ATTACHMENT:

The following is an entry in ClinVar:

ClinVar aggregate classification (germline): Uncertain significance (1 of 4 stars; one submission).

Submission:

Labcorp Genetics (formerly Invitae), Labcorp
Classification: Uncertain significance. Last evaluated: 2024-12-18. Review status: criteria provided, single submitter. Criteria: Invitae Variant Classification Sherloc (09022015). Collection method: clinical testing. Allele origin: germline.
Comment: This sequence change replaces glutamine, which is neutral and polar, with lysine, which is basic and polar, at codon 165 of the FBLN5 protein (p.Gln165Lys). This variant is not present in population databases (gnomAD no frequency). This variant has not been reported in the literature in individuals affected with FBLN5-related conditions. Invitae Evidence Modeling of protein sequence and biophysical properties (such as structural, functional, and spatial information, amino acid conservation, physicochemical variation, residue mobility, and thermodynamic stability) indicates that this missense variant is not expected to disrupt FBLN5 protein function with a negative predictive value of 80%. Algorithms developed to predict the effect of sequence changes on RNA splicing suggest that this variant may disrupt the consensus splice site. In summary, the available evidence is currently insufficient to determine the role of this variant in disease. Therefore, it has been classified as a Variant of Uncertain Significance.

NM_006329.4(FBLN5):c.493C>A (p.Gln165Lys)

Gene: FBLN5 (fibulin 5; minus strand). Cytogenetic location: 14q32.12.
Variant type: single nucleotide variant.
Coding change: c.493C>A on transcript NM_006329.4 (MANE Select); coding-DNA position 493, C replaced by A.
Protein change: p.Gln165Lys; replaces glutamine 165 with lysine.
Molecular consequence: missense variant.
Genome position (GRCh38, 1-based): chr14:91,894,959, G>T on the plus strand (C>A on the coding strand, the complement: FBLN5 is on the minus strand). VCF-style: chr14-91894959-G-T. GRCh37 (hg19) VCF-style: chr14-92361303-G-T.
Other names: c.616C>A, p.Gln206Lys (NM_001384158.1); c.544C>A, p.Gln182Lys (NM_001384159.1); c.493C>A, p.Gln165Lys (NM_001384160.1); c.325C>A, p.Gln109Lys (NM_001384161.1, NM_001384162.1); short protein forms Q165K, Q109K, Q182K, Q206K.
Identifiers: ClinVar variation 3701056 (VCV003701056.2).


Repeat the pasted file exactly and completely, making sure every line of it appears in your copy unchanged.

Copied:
The following is an entry in ClinVar:

ClinVar aggregate classification (germline): Uncertain significance (1 of 4 stars; one submission).

Submission:

Labcorp Genetics (formerly Invitae), Labcorp
Classification: Uncertain significance. Last evaluated: 2024-12-18. Review status: criteria provided, single submitter. Criteria: Invitae Variant Classification Sherloc (09022015). Collection method: clinical testing. Allele origin: germline.
Comment: This sequence change replaces glutamine, which is neutral and polar, with lysine, which is basic and polar, at codon 165 of the FBLN5 protein (p.Gln165Lys). This variant is not present in population databases (gnomAD no frequency). This variant has not been reported in the literature in individuals affected with FBLN5-related conditions. Invitae Evidence Modeling of protein sequence and biophysical properties (such as structural, functional, and spatial information, amino acid conservation, physicochemical variation, residue mobility, and thermodynamic stability) indicates that this missense variant is not expected to disrupt FBLN5 protein function with a negative predictive value of 80%. Algorithms developed to predict the effect of sequence changes on RNA splicing suggest that this variant may disrupt the consensus splice site. In summary, the available evidence is currently insufficient to determine the role of this variant in disease. Therefore, it has been classified as a Variant of Uncertain Significance.

NM_006329.4(FBLN5):c.493C>A (p.Gln165Lys)

Gene: FBLN5 (fibulin 5; minus strand). Cytogenetic location: 14q32.12.
Variant type: single nucleotide variant.
Coding change: c.493C>A on transcript NM_006329.4 (MANE Select); coding-DNA position 493, C replaced by A.
Protein change: p.Gln165Lys; replaces glutamine 165 with lysine.
Molecular consequence: missense variant.
Genome position (GRCh38, 1-based): chr14:91,894,959, G>T on the plus strand (C>A on the coding strand, the complement: FBLN5 is on the minus strand). VCF-style: chr14-91894959-G-T. GRCh37 (hg19) VCF-style: chr14-92361303-G-T.
Other names: c.616C>A, p.Gln206Lys (NM_001384158.1); c.544C>A, p.Gln182Lys (NM_001384159.1); c.493C>A, p.Gln165Lys (NM_001384160.1); c.325C>A, p.Gln109Lys (NM_001384161.1, NM_001384162.1); short protein forms Q165K, Q109K, Q182K, Q206K.
Identifiers: ClinVar variation 3701056 (VCV003701056.2).